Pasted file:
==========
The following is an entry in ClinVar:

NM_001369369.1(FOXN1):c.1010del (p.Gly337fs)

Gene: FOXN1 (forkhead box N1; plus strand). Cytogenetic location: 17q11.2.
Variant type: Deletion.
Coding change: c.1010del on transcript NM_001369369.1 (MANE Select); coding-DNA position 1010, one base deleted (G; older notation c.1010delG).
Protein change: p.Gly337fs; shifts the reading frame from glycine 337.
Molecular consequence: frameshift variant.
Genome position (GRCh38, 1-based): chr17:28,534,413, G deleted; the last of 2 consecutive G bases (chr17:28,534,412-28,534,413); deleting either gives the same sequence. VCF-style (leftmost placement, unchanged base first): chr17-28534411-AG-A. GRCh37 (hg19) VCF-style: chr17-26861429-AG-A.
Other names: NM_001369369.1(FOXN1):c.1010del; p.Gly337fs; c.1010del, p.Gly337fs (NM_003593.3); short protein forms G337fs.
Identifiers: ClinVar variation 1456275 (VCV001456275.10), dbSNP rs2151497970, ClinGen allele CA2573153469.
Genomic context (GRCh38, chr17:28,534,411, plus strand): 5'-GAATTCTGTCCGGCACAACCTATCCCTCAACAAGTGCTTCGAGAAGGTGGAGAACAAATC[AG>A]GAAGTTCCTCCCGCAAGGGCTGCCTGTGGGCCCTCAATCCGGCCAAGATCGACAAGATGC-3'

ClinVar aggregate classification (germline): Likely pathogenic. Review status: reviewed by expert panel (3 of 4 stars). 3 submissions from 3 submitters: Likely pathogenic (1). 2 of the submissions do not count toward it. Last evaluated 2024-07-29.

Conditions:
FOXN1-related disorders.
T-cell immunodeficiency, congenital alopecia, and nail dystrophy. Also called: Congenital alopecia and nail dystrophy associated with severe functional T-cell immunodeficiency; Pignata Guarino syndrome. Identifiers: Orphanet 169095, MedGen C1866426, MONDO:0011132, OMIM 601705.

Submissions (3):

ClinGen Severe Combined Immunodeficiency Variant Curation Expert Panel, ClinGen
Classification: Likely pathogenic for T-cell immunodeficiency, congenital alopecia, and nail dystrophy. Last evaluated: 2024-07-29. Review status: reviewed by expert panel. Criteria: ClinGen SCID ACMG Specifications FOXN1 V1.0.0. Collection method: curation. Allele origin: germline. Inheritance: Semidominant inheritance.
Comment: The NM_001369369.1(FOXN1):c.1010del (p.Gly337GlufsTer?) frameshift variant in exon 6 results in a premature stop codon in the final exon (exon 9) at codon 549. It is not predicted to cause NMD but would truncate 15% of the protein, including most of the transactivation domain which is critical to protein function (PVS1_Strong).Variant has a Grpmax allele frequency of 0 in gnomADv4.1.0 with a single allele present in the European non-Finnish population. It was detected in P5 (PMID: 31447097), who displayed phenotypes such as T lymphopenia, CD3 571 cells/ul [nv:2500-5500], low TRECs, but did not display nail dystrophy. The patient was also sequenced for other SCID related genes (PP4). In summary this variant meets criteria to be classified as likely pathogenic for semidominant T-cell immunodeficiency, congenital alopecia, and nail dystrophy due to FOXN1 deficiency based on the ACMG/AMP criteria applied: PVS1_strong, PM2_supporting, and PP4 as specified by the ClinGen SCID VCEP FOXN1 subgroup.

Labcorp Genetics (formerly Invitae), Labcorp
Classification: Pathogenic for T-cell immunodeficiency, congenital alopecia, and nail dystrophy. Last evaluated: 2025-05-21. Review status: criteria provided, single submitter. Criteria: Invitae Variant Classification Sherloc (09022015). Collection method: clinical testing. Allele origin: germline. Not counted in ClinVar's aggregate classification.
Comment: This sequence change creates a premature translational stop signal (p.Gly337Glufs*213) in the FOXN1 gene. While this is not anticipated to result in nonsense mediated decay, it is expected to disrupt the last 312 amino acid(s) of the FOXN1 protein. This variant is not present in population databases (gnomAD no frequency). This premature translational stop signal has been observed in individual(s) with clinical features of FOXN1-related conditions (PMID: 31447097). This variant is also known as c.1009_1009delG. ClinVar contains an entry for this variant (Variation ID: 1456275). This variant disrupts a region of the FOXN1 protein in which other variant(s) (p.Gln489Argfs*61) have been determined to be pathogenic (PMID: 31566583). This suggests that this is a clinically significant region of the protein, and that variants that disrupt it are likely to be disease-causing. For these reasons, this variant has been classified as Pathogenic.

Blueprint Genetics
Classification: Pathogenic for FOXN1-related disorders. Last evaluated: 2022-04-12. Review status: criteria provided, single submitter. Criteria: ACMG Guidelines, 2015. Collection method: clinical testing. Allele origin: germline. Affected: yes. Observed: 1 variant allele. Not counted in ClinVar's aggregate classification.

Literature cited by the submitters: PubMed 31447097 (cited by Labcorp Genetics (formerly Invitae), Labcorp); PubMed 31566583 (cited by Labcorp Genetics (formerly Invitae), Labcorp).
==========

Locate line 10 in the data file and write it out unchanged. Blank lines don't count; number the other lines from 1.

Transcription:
Identifiers: ClinVar variation 1456275 (VCV001456275.10), dbSNP rs2151497970, ClinGen allele CA2573153469.